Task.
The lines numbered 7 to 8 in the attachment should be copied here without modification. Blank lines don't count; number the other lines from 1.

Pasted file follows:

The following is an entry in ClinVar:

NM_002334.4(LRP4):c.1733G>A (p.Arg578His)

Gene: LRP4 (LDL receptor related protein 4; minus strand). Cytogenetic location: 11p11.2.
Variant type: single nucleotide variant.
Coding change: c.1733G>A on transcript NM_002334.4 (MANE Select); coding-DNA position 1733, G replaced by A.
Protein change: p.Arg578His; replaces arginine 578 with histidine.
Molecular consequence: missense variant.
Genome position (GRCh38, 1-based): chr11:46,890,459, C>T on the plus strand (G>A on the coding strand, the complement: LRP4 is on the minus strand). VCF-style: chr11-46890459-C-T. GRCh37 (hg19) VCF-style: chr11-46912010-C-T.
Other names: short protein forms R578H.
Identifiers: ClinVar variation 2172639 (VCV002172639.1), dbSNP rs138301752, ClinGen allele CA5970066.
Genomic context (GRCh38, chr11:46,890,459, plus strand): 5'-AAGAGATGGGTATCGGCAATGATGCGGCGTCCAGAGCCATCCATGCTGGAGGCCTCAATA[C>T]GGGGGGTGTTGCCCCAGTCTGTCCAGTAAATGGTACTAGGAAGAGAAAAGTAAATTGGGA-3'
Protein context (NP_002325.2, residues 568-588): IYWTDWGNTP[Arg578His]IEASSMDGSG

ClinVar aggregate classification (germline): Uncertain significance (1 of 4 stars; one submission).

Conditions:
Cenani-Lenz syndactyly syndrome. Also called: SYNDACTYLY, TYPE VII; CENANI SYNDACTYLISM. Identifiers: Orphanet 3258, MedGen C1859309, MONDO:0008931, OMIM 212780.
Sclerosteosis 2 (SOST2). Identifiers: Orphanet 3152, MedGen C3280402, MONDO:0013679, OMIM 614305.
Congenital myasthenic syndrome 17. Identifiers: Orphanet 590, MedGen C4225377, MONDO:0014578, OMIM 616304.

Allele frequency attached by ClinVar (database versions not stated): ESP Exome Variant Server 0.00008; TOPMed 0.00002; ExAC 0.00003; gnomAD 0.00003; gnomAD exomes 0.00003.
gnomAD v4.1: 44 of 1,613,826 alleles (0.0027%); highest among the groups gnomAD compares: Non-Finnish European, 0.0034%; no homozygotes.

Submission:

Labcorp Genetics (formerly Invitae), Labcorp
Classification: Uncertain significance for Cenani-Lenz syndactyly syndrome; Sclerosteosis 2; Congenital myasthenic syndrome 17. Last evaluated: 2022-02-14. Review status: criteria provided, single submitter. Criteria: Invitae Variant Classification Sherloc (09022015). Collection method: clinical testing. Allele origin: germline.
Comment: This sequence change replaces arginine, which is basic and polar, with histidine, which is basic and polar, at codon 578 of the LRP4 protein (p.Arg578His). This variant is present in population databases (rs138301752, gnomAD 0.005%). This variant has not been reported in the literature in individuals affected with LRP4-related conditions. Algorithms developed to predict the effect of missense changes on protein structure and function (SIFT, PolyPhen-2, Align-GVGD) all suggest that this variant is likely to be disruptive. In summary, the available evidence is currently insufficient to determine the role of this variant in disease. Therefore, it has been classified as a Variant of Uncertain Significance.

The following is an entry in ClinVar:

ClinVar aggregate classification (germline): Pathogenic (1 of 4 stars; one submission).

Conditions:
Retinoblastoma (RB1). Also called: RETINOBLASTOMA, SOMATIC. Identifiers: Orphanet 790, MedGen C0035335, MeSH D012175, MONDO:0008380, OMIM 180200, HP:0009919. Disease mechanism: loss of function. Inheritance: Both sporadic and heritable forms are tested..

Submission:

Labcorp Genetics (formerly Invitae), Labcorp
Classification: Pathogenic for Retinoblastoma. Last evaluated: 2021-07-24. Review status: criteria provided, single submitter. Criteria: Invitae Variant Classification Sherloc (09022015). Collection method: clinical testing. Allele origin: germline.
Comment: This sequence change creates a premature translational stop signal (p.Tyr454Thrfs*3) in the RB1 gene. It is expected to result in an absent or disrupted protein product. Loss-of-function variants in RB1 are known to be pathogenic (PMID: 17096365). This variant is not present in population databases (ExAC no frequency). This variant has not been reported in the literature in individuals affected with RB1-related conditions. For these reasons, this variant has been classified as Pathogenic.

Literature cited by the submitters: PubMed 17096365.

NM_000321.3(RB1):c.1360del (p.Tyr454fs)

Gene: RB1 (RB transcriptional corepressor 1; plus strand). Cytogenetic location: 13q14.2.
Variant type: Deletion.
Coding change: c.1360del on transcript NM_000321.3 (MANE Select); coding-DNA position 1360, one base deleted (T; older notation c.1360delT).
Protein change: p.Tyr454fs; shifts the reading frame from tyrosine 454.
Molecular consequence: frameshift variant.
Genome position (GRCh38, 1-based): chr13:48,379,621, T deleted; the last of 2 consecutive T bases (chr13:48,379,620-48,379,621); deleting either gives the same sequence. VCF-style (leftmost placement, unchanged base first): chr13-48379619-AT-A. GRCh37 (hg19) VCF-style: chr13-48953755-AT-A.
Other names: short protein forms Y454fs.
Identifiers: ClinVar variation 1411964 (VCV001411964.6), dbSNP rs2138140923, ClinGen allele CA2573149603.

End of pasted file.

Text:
Molecular consequence: missense variant.
Genome position (GRCh38, 1-based): chr11:46,890,459, C>T on the plus strand (G>A on the coding strand, the complement: LRP4 is on the minus strand). VCF-style: chr11-46890459-C-T. GRCh37 (hg19) VCF-style: chr11-46912010-C-T.